DARLINGTON – At the Joint Memorial Hospital of Lafayette County(MHLC)/Lafayette Manor meeting held Monday, Aug. 19 at 7:00 a.m., the committee approved moving ahead with analysis provided by WIPFLi of Eau Claire at a cost of $21,000 and $23,000 respectively. The end goal of the project is renovation, phased replace or full replacement of both the MHLC and Manor facilities.
On the hospital side the next step is marketing analysis looking at: geographical source of patients; population trends by area and age; market share trends by geography and service line; utilization rate analysis, comparison and benchmarking; historical volume trends; competitor analysis and projected service volumes.
MHLC CEO Kathy Kuepers said, “In working with our consulting firm WIPFLi, they are helping this committee develop alternative scenarios for the long term regeneration of the MHLC campus and the Manor.”
Kuepers continued, “To do this we will use a logical phased approach. The next step is the market analysis, which is really key to what we do next.”
County Board member Scott Pedley asked, “In satisfying the public’s need-to-know why we are looking at the exploration of this? I believe at our last meeting the state survey reported that the hospital building has reached end-of-life. Can you characterize the seriousness in which the surveyor put that? I’d like there to be no doubt that the reason we are looking at this: is either to explore or the hospital wouldn’t exist anymore.”
Kuepers: “We had out state survey here in Spring with three engineers. They expressed how well the building is maintained, but said the structure is reaching it’s end-of-life. They asked what our future plans are and what we will be doing with our future structure. They were pretty clear on that. They stated a facility this size, that is housing patients and doing patient care that is not safe for it’s patients, may not pass the next survey. They told us we needed to have a plan.”
Committee member Bob Boyle asked, “Are we grandfathered in some areas?”
Kueprs: “There is some grandfathering in certain areas, but once you touch those areas, those areas are no longer grandfathered.
A motion was made and seconded that the committee move ahead with the market analysis from WIPFLi at $21,000. Approved. The funds were budgeted for.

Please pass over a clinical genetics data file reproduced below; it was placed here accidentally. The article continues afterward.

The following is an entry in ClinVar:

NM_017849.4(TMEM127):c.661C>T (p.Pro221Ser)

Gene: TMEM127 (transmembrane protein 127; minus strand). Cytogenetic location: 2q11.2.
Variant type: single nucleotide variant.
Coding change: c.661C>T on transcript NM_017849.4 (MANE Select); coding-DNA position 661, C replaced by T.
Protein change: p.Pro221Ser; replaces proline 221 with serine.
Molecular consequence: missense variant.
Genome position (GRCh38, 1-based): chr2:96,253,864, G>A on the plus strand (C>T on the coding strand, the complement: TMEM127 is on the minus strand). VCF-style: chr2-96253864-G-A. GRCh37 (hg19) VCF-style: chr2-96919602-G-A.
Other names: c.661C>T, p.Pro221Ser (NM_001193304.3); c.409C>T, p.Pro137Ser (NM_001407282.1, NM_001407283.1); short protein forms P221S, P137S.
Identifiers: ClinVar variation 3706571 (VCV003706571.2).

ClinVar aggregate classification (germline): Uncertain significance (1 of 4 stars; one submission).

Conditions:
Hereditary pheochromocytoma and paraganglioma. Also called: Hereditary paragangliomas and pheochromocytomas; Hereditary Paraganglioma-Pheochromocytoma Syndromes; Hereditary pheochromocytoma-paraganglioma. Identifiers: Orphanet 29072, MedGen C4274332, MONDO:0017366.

Committee member Larry Ludlum asked what is the projection for this to be completed. Kuepers stated WIPFLi projected it would be done in three to four months, but she was putting it at six months.
Kuepers again stated, “The driving force is we need to provide a safe structure for our patients and our team. That is what we are looking for.”
Committee chair Jack Sauer asked if there was any feedback from the public.
Ludlum said he heard from several senior citizens that expressed they were glad the county was doing something.
Boyle added in his travels it has been mostly positive. He has heard questions about where, demographically, the county will be in 25 years and can we compete with near-by competitors.
Pedley stated, “I had a person grumbling about the exploring of a proposal for the hospital. I diffused the situation by asking him ‘Are we as a county stronger if the hospital goes away?’ He had no response. Our hospital and manor are assets to every taxpayer and resident in the county, whether the citizens use it or not. These two facilities generate great jobs for our people and others. Lately the hospital is a profit center. I think we should make a commitment for county government be involved in our local healthcare and senior healthcare.”
COO Molly Wiegel pointed out, “We have really good people to care for your families, our buildings are getting older, but we provide good care.”
Kuepers said, “What we would like the Lafayette County residents to know is that we are doing this very strategically and purposely and drawing the information out to make these critical decisions. This is not something we take lightly.”
Manor Administrator Peggy Rolli outlined the next step for the Lafayette Manor, also with assistance from WIPFLi, was market analysis and bed need, along with facility evaluation and sizing.
Lafayette Manor Finance Manager Christine Tabaka pointed out that the bed need and market analysis would flow right into facility evaluation and sizing, so the committee might consider approving both steps together.
Pedley stated, “The reason I feel strongly about proceeding with this is there has been a study that suggests that the Manor spend upwards of $2 million on the HVAC system at the existing Manor. I don’t think it makes a lot of sense to put that much money into an old building.”
It was mentioned that there has been no action approving that project.
A motion was made seconded to expend the $18,000 for bed need and market analysis and $5,000 for facility evaluation for a total of $23,000. Approved. The funds will come out of unbudgeted revenue.
Sauer said, “At some point in time, there’s no free lunch and you have to upgrade facilities to keep things going the way generations did before.
Both items will be brought before their individual committees.